Over the recent half-term break, I read the Foresight report “The Future of Rail 2050” compiled by Arup which I picked up at the East Midlands Rail Summit a couple of weeks ago.
The report concludes “the future of rail appears to be a bright one, rising demand for passenger and freight capacity along with global concern about climate change, is leading to something of a rail renaissance globally.”
Also in the news recently, the UN Commission reiterated, as it seems to do every few years, the call for the abandonment of fossil fuels – by 2100 in response to man made climate change and the US and China have signed a shared endeavour to reduce carbon.
All very laudable but my fear is that with dates such as 2050 and 2100, we are perhaps pushing responsibility to others, rather than action ourselves.
I have been very clear that the immediate priorities for LEPs are quite short term – a response to the economic slowdown. A 10 year strategy with clear intermediate goals to instil business confidence and growth, drive infrastructure forward, promote investment, create jobs and facilitate a step change in skills.
Post Scotland referendum, we are also seeing a coordinated call for devolvement of powers and funding to local areas. Decentralisation- ‘whatever happened to localism?’ – is the current mantra although the devil is really in the detail.
Some argue for an English Parliament, some for reallocation to city-regions, some for additional powers to local authorities and all in the context of ‘Power to the People’ – something I would probably argue is not delivered by any of the above.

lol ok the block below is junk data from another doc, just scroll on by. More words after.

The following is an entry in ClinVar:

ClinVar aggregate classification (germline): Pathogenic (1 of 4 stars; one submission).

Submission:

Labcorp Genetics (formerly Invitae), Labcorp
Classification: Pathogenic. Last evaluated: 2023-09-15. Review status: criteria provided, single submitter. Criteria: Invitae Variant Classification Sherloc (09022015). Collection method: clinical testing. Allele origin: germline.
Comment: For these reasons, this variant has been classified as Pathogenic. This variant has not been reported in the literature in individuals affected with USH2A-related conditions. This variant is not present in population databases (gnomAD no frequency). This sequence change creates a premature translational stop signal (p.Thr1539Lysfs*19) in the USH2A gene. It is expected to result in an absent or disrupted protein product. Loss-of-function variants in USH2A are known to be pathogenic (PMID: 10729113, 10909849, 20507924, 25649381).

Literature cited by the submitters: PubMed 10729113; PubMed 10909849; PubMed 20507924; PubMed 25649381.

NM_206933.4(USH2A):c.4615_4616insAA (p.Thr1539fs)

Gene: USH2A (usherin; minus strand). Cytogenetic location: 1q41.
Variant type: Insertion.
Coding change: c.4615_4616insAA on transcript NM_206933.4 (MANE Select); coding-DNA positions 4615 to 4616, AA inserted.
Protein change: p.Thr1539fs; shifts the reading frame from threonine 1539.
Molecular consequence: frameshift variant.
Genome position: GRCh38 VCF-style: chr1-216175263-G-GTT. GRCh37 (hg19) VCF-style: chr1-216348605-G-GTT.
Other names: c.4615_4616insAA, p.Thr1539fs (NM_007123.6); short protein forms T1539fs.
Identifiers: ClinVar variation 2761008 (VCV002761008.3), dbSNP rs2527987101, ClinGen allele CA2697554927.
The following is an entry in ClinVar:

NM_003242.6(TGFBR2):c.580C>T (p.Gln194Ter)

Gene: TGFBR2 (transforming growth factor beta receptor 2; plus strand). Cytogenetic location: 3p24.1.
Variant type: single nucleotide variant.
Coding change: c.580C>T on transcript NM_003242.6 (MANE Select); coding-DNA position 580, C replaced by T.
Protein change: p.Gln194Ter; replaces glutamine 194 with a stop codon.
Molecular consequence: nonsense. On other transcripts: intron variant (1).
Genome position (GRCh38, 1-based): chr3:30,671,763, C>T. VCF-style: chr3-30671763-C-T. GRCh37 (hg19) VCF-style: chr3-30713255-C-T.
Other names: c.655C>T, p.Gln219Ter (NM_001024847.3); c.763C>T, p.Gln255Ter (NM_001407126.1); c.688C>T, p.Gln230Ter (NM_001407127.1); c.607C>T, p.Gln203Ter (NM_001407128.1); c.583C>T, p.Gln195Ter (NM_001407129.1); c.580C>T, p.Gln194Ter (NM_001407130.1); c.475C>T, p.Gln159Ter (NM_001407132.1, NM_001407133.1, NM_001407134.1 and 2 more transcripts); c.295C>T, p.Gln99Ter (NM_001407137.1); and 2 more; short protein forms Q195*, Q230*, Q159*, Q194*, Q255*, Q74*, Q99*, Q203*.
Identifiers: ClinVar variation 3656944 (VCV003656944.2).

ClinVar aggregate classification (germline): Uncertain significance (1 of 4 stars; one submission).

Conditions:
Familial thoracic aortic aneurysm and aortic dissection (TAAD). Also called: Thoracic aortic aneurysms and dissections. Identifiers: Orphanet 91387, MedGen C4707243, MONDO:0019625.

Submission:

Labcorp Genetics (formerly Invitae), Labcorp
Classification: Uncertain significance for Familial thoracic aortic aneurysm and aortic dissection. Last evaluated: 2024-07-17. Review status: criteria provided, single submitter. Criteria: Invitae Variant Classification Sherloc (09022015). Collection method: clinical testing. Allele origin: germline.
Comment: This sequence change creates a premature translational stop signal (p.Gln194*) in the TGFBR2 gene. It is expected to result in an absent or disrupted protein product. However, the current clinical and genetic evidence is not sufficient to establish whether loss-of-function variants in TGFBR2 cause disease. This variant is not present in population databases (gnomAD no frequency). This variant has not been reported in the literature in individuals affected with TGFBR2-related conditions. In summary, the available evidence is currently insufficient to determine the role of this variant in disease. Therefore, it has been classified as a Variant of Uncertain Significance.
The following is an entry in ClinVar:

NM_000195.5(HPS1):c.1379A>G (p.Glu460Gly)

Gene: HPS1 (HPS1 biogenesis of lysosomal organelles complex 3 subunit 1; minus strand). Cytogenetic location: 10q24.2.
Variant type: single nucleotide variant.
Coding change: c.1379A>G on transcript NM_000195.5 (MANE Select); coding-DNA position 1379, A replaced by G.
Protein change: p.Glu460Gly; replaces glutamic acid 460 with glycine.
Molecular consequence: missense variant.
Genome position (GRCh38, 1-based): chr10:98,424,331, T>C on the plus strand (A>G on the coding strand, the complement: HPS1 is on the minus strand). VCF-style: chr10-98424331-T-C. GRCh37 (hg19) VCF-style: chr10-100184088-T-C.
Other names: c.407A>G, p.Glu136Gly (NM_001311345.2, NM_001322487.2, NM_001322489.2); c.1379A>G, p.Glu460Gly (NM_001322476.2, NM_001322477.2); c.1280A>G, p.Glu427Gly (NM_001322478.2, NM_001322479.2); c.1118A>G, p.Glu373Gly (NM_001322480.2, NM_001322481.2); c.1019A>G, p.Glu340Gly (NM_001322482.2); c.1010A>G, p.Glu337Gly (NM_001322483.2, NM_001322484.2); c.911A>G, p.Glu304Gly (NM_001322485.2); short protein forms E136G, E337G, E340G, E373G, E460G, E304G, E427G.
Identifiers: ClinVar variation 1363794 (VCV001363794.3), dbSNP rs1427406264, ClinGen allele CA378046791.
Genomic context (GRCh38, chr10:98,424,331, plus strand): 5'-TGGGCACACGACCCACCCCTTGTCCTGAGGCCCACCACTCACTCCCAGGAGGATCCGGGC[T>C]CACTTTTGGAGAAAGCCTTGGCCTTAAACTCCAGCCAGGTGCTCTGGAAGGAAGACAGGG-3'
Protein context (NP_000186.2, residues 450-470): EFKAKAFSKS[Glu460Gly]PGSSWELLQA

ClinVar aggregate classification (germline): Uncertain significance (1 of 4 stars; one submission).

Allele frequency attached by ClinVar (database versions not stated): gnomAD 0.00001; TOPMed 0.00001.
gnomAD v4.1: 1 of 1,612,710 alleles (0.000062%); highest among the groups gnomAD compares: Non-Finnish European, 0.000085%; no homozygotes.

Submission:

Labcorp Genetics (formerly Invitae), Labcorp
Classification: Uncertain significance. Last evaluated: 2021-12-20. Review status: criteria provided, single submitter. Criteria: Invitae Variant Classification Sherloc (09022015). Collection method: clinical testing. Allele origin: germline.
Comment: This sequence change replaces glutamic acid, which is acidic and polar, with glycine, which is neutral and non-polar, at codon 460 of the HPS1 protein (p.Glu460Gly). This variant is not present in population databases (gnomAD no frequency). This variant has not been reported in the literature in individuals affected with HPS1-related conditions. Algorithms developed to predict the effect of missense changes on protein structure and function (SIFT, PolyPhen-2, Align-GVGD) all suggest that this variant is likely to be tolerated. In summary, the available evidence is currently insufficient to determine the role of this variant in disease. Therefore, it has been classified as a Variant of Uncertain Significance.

Whilst I am an absolute decentralist and advocate for regions (based on feasible economic geographies) I am concerned that we spend more time and energy talking about structures and should keep our focus on delivering growth.
Many of the old bottom drawer schemes are resurfacing through the LEP Growth Deals but perhaps strategically the UK and the East Midlands should have a plan for 2050:
- HS2: Yes;
- Further Trent Crossing: Yes;
- Regional Airport growth: Yes
- Additional M1 Access? : Yes
- Smart Cities? : Yes
- More Affordable Housing? : Yes
Perhaps the key question for both decentralisation and growth is not the ideology of devolved powers but what we would actually do with those powers – perhaps we need to be clearer on the what through a long term plan for the East Midlands rather than the jump immediately to the how.